“Books are a uniquely portable magic.”
― Stephen King, On Writing: A Memoir of the Craft
I don't know about you, but when I was in school, I often did not enjoy the books we were assigned. There was the unbelievably dull Dandelion Wine, the drier than the Sahara Scarlet Letter and the vastly overrated Lord of the Flies (all my opinions, of course). There was some really special books, too, which resonated with me, such as The Great Gatsby, To Kill a Mockingbird, The Diary of Anne Frank, Night by Elie Wiesel, Pride and Prejudice and The Princess Bride(courtesy of Mr. Miller Grade 11!) Largely, though, my assigned reading fell into the hazy limbo somewhere between love and hate and did not leave an impression on me.
I once read that 33% of people never read another book after high school (here are some more stats, if you are interested). This is sad, but I have to believe the reading material assigned to them in school had something to do with this lack of interest. There is a genre out there for everyone, I feel quite certain. I am not a classroom teacher, but if I were and the curriculum were up to me, here would be a few of the books I would include. These are books I wish I could have read in school - even though some are too new to have been taught then. These are books that would hopefully engage and encourage students to pursue reading in the future. Maybe some of these are already being taught in some classrooms, which makes the students lucky indeed!
March Book 1Books 2 and 3
This series format as a graphic novel is very accessible and easy to read, even if the contents are anything but. March tells the story of the Civil Rights struggle and that of several of its key players. I found it hard to put this down and have not stopped recommending it since I read it earlier this year.
Rebecca by Daphne du Maurier
Rebecca is a classic, but a page turner as well. Du Maurier's language is refined and almost melodious, and yet the story is not as inaccessible or dull as certain other required texts. It reads a bit like a psychological thriller, which I think would appeal to students.
I am Malala by Malala Yousafzai
Malala's story is well known, but I think it would appeal to students both because of her age, and the fact that she overcame so much. I don't use the word inspiring much, but I think it would apply here.
The Tenant of Wildfell Hall by Anne Brontë
A vastly underrated classic, by the most underrated Brontë sister, in my opinion. Tenant tells the story of Helen Graham, who truly develops over the course of the novel, from a naive girl to a mature, self-aware and brave woman. It was considered a little scandalous for reasons we might call feminism today.
Sense and Sensibility by Jane Austen
Not as widely read in school as Pride and Prejudice and Persuasion, this is probably my second favorite Austen novel. It tells the story of the Dashwood sisters who find their fortunes reduced. It gives good insight into the lives of women without means during Jane Austen's time and would make for an excellent high school read.
North and South
One more classic by a friend of the Brontë sisters. North and South offers a darker view of industrial London. Not quite Dickensian, but perhaps a little deeper. The characters are intriguing and multi-dimensional and the setting offers great insight into the class struggles at the time.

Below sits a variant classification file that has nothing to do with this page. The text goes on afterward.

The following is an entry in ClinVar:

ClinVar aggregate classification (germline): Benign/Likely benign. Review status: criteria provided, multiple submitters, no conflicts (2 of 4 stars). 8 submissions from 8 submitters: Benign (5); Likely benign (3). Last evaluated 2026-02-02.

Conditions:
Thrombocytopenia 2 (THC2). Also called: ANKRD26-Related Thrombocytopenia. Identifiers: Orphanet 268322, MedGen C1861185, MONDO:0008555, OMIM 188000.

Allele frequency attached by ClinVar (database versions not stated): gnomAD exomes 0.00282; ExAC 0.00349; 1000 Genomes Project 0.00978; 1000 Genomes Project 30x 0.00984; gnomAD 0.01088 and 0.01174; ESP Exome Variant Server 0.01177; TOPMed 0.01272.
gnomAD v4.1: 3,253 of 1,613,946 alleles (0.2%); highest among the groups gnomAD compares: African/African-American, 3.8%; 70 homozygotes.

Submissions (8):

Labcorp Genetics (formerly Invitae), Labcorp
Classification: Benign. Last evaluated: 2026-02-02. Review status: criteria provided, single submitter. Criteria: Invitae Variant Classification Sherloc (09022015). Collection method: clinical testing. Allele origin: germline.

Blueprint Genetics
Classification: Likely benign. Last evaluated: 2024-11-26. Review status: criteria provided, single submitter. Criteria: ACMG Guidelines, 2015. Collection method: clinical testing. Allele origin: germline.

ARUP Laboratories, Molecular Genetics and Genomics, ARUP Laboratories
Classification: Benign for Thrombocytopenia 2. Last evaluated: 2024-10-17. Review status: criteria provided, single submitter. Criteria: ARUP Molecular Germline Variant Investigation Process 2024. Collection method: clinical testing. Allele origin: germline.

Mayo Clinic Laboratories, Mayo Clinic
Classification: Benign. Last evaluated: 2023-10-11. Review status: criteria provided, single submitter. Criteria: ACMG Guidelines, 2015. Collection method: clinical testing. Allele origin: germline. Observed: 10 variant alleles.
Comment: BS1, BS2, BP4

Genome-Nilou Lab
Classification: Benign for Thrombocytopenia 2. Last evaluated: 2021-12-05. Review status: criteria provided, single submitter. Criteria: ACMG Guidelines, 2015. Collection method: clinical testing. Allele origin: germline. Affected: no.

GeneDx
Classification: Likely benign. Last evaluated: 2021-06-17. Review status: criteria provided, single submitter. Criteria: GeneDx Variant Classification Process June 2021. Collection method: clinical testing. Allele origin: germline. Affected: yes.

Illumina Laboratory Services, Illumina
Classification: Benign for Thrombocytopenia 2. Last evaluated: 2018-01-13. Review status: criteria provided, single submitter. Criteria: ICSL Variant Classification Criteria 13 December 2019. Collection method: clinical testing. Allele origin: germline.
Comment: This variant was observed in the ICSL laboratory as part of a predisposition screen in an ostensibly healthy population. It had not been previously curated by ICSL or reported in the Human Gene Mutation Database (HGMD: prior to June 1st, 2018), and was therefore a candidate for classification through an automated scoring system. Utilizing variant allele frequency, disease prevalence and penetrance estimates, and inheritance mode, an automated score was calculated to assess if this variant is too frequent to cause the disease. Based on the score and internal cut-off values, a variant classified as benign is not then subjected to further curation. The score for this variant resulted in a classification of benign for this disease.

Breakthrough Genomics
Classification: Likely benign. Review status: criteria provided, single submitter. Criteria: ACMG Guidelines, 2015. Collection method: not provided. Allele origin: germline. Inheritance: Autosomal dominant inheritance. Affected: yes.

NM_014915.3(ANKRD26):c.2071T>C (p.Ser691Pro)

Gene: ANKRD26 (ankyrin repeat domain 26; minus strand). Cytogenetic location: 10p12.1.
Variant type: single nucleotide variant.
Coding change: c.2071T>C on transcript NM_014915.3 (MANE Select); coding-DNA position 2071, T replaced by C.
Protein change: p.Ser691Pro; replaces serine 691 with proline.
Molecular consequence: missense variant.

The Complete Maus by Art Spiegelman
Another graphic novel, and another one I think which would make learning about the terrible events of the Second World War a little more accessible, even for middle grade students. Spiegelman cleverly tells the story of his own family. It is a very sad story, but one that needs to be told again and again.
We Should All be Feminists by Chimamanda Ngozi Adichie (also her book Americanah)
Unlike the author's excellent novels, this is quite short and could easily be read in one sitting. It challenges certain misconceptions about feminism, and is an important read for anyone of any gender.
Much Ado About Nothing by William Shakespeare
Though Romeo and Juliet or Hamlet are often the preferred Shakespearean texts read in school, I think it is easier to appreciate the wit of the bard with a comedy such as this one. It is, in turns, funny, clever, tragic and inventive and the Emma Thompson film serves as a perfect companion to the play.
Code Name Verity by Elizabeth Wein
This is a heart-breaker, but totally absorbing. It tells the story of two young women during the Second World War. It is educational, but also very gripping and moving. I read it years ago, and know it's one of those books I won't soon forget.
Salt to the Sea
This book is also about the Second World War and the stories are also very personal and moving, but it is told from a different perspective. While the characters in Code Name Verity belong to the Allies, the characters in this book are fleeing from the Russians and into Germany. It is tragic and fascinating and based on true events.
The Hate U Give by Angie Thomas
This is a relatively new book, but I think it is very relevant and will force readers to confront and talk about issues of race and class that they might ordinarily shy away from. It is definitely a book that belongs in the classroom.
Harry Potter and the Sorcerer's Stone (but really the whole series)
If you want to awaken a love for reading, give someone a boxed set of Harry Potter books. What more needs to be said.
Everybody Sees the Ants by A.S. King
I know The Things They Carried may seem more appropriate literature to teach about the Vietnam War, but this book, told by a teenage boy who has learned about the war from his grandfather, is thoughtful and I venture to say, far more understandable for a young reader.
Agamemnon by Aeschylus
This drama (the first part of The Oresteia) is superior, in my view, than Antigone or Oedipus. It tells the story of revenge, madness, love and hatred. Gossip Girl, basically.